Tuesday, October 22, 2013

Conflict in Deadlines and What it Means to You

It recently came to the attention of the government that the deadlines for signing up for health insurance does not match up with the deadlines for the imposition of penalties under the individual mandates.  In other words, a person could sign up for an insurance policy within the open enrollment period but still be subject to a penalty for at least part of 2014.

Here's the schedule:

  • October 1. Open enrollment on exchanges opens.
  • December 15. Deadline for enrolling to be covered by January 1.
  • January 1. First day of coverage.
  • February 15.  According to some experts, the last day to apply for insurance to meet March 31 deadline.
  • March 31. Open enrollment ends.  Deadline for avoiding individual mandate penalty.
  • October 15-December 7, 2014. New open enrollment period.
The problem arises for someone who enrolls after mid-February.  Because of the processing time, it is unlikely that someone who signs up toward the end of the open enrollment period will be insured by the March 31 deadline.  Confusion will reign when people who think they are enrolled but have only applied get hit with the individual mandate penalty, even though they believe they timely purchased insurance.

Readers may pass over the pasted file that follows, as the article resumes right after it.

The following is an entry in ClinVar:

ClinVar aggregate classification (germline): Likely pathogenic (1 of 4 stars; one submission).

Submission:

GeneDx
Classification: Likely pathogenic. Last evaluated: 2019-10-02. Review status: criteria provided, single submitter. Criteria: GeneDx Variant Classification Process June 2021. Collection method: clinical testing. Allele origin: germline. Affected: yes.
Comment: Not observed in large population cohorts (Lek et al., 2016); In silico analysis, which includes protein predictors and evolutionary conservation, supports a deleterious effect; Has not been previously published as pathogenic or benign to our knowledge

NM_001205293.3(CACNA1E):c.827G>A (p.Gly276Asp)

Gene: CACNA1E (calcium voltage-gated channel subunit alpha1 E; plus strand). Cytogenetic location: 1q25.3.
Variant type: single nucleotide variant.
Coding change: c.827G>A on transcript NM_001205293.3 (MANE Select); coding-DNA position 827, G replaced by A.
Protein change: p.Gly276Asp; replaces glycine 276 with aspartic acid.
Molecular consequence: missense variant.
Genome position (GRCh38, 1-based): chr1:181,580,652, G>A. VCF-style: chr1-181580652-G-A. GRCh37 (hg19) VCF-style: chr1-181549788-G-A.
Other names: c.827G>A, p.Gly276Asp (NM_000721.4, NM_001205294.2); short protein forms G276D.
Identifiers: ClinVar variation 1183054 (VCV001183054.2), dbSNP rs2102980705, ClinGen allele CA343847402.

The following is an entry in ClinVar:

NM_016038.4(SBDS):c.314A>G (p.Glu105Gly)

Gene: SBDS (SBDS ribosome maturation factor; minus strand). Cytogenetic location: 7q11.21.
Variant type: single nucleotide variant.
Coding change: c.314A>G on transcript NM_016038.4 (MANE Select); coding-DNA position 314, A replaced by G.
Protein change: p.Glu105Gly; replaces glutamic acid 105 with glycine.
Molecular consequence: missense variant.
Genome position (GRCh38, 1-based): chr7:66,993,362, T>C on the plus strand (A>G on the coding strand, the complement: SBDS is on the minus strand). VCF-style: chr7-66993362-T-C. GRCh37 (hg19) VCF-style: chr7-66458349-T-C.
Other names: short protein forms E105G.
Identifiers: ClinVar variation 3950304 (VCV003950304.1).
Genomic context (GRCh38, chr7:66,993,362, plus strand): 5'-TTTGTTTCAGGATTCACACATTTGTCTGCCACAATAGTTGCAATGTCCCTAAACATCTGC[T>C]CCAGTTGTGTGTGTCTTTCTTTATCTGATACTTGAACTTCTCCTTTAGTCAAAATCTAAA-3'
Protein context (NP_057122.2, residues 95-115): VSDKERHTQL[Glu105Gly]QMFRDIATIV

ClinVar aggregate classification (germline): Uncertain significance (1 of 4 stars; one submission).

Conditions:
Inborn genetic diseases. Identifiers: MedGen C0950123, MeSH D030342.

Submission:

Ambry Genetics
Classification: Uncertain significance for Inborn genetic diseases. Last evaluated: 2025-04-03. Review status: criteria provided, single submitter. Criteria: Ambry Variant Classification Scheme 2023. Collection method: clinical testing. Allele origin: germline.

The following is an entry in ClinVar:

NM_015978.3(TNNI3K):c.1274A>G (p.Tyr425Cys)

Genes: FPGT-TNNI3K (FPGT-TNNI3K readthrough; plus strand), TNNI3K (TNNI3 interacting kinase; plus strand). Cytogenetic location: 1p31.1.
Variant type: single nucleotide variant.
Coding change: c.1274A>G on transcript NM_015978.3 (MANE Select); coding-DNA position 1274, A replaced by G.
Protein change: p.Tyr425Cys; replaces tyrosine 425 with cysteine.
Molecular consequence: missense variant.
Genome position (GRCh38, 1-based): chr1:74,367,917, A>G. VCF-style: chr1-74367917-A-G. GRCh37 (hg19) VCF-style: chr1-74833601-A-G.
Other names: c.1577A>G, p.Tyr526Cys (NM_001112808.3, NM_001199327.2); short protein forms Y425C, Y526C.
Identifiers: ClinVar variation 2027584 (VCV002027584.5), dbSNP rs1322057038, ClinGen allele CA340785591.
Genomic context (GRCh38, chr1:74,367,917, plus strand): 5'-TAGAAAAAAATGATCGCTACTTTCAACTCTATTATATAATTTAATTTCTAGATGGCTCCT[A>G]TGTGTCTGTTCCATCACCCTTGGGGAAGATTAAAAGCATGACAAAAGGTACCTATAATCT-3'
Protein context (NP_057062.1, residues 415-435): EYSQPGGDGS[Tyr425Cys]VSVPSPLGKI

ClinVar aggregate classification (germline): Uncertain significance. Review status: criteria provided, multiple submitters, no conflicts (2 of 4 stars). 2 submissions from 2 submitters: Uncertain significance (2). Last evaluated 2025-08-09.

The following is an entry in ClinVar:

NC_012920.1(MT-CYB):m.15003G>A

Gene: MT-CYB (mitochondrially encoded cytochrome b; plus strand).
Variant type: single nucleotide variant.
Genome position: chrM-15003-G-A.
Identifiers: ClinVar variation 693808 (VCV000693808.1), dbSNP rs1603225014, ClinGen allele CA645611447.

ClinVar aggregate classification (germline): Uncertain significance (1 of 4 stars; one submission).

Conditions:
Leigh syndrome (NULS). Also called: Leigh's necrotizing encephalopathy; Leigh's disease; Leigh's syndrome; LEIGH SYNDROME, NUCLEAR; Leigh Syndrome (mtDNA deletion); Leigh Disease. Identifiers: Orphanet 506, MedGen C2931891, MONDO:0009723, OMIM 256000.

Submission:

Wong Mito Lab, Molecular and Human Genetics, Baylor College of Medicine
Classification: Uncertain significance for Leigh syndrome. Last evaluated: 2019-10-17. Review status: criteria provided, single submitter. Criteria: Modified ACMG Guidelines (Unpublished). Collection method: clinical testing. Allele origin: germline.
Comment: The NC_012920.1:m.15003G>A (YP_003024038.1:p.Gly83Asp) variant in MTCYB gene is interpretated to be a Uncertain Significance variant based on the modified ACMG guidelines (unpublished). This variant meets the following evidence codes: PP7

So what does that mean to you?  If you do not have insurance, sign up sooner rather than later.  Just because you have applied does not mean you are covered.  Also, there's a chance you become sick or get injured before your policy is in place.  So the best thing to do is to apply by December 15, and preferably earlier, to make sure you have coverage come January 1, 2014.

Of course, so long as the insurance exchange websites are not working properly, this might not be possible.  However, don't hesitate to contact an insurance broker in your area for help in signing up even if the website for your state is not working.

Now for some Today's Obamacare headlines:

Rightwing Rants


Leftwing Cheerleading


Hard News


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